Academic journal article Mennonite Quarterly Review

Vondel, Sudermann and Kliewer: Stretching the Invisible Canon of Mennonite Dramatic Writing

Academic journal article Mennonite Quarterly Review

Vondel, Sudermann and Kliewer: Stretching the Invisible Canon of Mennonite Dramatic Writing

Article excerpt

Abstract: This essay argues that Joost van den Vondel (1587-1679), Hermann Sudermann (1857-1928) and Warren Kliewer (1931-1998) should all be considered as Mennonite playwrights because each was influenced by a Mennonite cultural background and tradition. More important, the themes these playwrights address--compassion, reconciliation, critique of religious hypocrisy--have on-going significance for Mennonites. The paper explores a representative play from each of the three playwrights with the goal of identifying similarities in their work and recommending a few principles for reflection regarding the development of a Mennonite dramatic tradition. For Mennonites in the theater arts, the voices of these three playwrights are relevant to the dramatic tradition that is now forming.

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Mennonite playwrights face enormous obstacles in the pursuit of their art. While the demands of the discipline weigh heavily enough on any playwright, additional complications arise for those who attach the adjective "Mennonite" to their work. What plausible criterion distinguishes Mennonite plays from those that are not Mennonite? It might be tempting to assume that a theological litmus test could be developed that would cipher out the "Mennoniteness" of certain works and thereby establish the basis for Mennonite playwriting. Playwrights would find little comfort in such a test, however, because it would impose non-artistic criteria as a means to evaluate drama. In his survey of Mennonite literary themes, critic A1 Reimer has argued in favor of a broad definition of "Mennonite" writers:

   I prefer to view "Mennonite" writing through a wide-angle lens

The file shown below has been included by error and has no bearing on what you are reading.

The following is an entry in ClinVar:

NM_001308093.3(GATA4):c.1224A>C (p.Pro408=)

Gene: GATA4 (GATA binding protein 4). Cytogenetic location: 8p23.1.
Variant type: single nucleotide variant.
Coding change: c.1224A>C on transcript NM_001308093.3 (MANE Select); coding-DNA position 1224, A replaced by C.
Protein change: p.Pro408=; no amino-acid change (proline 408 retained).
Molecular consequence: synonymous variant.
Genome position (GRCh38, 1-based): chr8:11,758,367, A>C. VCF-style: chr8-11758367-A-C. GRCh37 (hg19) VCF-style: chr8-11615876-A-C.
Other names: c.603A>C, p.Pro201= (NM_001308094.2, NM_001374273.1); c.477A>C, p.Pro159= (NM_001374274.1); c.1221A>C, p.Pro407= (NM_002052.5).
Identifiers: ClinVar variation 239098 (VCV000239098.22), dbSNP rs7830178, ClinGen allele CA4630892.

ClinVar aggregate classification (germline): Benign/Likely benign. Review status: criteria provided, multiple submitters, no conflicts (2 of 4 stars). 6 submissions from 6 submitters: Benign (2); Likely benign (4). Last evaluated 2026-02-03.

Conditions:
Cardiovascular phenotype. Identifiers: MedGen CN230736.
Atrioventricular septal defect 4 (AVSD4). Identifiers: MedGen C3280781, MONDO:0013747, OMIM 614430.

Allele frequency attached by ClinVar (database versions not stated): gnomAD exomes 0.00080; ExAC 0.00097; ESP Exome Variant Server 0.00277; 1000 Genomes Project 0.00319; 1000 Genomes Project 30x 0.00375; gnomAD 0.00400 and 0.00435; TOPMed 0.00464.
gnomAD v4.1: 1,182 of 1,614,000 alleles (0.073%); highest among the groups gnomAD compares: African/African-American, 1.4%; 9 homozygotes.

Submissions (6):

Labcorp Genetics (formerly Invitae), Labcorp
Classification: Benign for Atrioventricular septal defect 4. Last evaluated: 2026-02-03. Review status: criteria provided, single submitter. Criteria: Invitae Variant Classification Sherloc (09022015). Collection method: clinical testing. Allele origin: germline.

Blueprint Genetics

which includes in its focus the work of writers who spent at least
   their formative years in a Mennonite milieu--family and/or
   community and/or church-regardless of whether they now consider
   themselves "Mennonite" in a religious sense, or in a purely ethnic
   sense, or in both cases, or in neither case. (1)

This modest proposal, an inclusive definition, expands the potential for research into Mennonite writing. It has the double advantage of encouraging scholars to focus on quality of writing rather than on demonstrating the Mennoniteness of a given literary work. At the same time it frees playwrights from having to prove their Mennonite roots with clear or veiled references to Mennonite doctrines. Instead of ecclesiastical or theological criteria for defining art as "Mennonite," Reimer's sociological aesthetic makes it possible to establish new boundaries in Mennonite drama. (2)

DEFINING THE ISSUES

A significant increase in theater activity among North American Mennonites began approximately forty years ago as Mennonite colleges, congregations and church festivals and conferences began to incorporate drama in public celebrations. A number of playwrights were commissioned or otherwise encouraged to develop original material for these events. Many of these works were site- or event-specific in that they addressed themes associated with a particular place or time. (3)

Amid this flourishing of dramatic activity, paradox has also emerged for Mennonite playwrights. (4) Although nearly all of these plays received significant support for their first production, they have seldom been performed subsequently outside of their original contexts. Virtually all have suffered from a notable lack of revivals. Indeed, the Mennonite literary canon from the last forty years lacks even a single play that continues to be produced on a regular basis. In this sense, recent Mennonite plays fail to pass one essential test in aesthetics initially proposed by Immanuel Kant, the principle of repeatability. (5)

By contrast, the playwrights in this study, Joost van den Vondel (1587-1679), Hermann Sudermann (1856-1928) and Warren Kliewer (1931-1998), (6) did not write for commissions, Mennonite institutions or ecclesiastical festivals. …

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